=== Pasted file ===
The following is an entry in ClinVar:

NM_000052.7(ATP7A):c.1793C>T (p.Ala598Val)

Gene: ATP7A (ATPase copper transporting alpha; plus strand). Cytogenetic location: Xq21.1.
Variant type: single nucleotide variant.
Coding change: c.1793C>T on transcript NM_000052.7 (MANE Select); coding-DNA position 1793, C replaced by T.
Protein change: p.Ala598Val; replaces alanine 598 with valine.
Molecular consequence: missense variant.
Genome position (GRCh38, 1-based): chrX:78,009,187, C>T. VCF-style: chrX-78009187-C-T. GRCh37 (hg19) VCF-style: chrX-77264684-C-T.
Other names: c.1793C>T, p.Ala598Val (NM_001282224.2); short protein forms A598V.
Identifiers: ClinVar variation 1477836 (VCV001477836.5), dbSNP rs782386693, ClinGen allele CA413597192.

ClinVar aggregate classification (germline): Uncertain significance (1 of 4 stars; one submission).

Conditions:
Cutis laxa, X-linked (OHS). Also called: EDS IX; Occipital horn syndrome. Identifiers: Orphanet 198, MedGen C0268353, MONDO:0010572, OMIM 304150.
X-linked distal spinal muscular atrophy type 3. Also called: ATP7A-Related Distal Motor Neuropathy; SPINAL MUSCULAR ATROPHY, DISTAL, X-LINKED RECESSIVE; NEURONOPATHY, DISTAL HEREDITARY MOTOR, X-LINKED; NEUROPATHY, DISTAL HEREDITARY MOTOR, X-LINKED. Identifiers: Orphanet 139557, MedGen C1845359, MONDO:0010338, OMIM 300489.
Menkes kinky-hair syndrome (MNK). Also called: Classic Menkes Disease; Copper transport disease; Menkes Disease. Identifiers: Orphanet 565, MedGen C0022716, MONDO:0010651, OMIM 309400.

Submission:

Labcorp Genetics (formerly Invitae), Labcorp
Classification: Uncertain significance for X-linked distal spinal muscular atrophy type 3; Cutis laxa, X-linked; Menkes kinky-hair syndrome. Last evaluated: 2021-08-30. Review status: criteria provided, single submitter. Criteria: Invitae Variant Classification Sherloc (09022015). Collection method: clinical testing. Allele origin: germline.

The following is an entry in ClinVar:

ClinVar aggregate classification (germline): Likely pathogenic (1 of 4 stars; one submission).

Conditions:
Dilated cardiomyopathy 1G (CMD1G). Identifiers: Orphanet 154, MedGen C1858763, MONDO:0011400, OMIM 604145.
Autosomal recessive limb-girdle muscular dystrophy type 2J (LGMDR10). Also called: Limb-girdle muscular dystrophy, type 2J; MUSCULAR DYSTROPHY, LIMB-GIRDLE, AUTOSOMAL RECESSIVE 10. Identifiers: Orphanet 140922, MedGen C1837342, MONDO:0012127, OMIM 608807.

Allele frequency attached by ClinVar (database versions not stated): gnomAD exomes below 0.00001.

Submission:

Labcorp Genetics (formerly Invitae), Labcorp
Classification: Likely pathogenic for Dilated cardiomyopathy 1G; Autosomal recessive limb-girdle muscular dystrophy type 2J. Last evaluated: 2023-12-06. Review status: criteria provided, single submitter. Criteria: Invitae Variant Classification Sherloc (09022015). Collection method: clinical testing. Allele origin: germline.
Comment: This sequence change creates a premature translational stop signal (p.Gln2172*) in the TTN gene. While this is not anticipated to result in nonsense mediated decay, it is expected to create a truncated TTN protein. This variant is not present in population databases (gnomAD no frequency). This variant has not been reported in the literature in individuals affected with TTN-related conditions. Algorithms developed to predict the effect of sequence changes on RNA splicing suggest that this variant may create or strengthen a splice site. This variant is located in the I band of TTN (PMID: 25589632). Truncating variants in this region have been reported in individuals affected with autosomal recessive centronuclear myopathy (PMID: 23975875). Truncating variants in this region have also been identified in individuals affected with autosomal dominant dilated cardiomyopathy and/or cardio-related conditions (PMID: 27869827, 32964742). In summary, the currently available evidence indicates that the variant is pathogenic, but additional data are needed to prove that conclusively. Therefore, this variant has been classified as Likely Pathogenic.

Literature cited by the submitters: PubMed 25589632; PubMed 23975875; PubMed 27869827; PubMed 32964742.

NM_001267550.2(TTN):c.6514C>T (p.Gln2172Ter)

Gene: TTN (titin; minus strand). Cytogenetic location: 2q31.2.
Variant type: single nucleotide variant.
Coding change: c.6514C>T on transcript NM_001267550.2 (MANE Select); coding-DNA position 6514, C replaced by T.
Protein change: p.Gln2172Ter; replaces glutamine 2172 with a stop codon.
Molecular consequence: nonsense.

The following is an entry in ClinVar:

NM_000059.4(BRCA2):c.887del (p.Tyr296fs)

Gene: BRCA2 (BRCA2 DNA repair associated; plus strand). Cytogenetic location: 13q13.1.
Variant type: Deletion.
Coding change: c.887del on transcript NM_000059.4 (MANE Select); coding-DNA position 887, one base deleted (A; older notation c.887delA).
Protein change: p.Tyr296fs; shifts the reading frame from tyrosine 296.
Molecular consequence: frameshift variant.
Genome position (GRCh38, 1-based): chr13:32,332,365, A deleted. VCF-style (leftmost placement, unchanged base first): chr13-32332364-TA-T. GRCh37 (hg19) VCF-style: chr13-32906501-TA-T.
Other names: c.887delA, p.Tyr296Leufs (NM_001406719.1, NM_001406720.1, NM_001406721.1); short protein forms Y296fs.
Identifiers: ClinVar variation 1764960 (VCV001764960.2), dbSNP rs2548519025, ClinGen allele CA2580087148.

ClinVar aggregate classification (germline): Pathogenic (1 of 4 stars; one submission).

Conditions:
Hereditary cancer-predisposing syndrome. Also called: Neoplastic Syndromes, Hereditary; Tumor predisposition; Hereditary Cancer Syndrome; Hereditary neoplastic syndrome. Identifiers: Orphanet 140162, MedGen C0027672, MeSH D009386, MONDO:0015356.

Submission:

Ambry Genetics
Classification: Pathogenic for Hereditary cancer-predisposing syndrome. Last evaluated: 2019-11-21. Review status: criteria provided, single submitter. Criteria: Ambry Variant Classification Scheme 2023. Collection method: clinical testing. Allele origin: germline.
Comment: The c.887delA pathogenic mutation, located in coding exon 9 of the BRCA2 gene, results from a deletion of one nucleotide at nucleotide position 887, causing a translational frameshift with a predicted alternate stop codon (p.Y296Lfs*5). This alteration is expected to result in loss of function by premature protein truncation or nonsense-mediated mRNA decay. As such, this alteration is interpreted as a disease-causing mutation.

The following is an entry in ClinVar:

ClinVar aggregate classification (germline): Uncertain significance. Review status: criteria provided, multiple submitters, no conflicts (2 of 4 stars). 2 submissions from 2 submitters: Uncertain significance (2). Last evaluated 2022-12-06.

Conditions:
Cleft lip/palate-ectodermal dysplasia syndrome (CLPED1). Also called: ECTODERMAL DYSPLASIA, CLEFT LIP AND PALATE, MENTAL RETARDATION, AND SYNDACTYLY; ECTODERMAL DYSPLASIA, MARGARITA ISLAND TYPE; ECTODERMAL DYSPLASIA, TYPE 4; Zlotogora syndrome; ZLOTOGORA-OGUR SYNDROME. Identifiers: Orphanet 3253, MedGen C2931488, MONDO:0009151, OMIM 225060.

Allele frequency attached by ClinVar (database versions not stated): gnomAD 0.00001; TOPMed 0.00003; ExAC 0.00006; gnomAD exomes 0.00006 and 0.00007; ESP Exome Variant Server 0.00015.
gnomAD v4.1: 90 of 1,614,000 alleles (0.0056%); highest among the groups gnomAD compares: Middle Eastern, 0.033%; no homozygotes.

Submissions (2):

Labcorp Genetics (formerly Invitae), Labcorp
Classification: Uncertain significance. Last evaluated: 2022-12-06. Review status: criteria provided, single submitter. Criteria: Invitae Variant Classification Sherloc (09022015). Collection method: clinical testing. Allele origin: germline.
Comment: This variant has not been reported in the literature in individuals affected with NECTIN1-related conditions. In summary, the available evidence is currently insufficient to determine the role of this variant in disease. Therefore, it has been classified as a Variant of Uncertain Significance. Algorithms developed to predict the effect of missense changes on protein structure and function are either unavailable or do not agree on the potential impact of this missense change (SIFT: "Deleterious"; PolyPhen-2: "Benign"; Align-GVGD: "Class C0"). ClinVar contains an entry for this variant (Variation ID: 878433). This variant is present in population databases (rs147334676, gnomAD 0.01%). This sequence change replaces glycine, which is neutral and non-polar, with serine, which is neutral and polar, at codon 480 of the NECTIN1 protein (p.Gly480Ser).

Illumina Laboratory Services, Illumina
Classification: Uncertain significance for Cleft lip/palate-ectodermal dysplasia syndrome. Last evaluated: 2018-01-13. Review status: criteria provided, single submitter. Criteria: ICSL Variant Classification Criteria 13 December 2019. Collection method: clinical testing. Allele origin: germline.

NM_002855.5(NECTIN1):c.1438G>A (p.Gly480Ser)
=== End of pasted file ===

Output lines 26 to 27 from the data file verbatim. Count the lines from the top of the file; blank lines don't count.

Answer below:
Labcorp Genetics (formerly Invitae), Labcorp
Classification: Likely pathogenic for Dilated cardiomyopathy 1G; Autosomal recessive limb-girdle muscular dystrophy type 2J. Last evaluated: 2023-12-06. Review status: criteria provided, single submitter. Criteria: Invitae Variant Classification Sherloc (09022015). Collection method: clinical testing. Allele origin: germline.